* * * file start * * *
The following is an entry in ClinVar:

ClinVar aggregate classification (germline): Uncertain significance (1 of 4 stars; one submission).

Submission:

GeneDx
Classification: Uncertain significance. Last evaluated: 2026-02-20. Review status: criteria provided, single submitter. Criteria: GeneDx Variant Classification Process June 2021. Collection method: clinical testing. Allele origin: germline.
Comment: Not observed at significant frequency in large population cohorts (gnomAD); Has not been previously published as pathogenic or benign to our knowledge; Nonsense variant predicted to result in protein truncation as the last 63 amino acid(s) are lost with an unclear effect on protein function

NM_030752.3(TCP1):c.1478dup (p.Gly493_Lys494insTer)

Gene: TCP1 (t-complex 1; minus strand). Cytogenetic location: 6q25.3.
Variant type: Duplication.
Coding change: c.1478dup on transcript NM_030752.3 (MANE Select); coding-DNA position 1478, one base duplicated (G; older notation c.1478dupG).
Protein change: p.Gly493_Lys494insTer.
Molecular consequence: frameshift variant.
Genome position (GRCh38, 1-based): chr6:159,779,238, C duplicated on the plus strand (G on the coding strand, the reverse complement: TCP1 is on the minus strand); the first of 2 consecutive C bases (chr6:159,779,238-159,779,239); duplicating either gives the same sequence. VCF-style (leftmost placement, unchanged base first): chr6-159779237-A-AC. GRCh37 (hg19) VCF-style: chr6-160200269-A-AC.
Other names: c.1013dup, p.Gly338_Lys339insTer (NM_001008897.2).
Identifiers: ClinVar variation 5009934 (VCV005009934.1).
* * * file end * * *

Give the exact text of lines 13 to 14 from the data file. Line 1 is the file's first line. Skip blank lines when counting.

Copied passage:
Genome position (GRCh38, 1-based): chr6:159,779,238, C duplicated on the plus strand (G on the coding strand, the reverse complement: TCP1 is on the minus strand); the first of 2 consecutive C bases (chr6:159,779,238-159,779,239); duplicating either gives the same sequence. VCF-style (leftmost placement, unchanged base first): chr6-159779237-A-AC. GRCh37 (hg19) VCF-style: chr6-160200269-A-AC.
Other names: c.1013dup, p.Gly338_Lys339insTer (NM_001008897.2).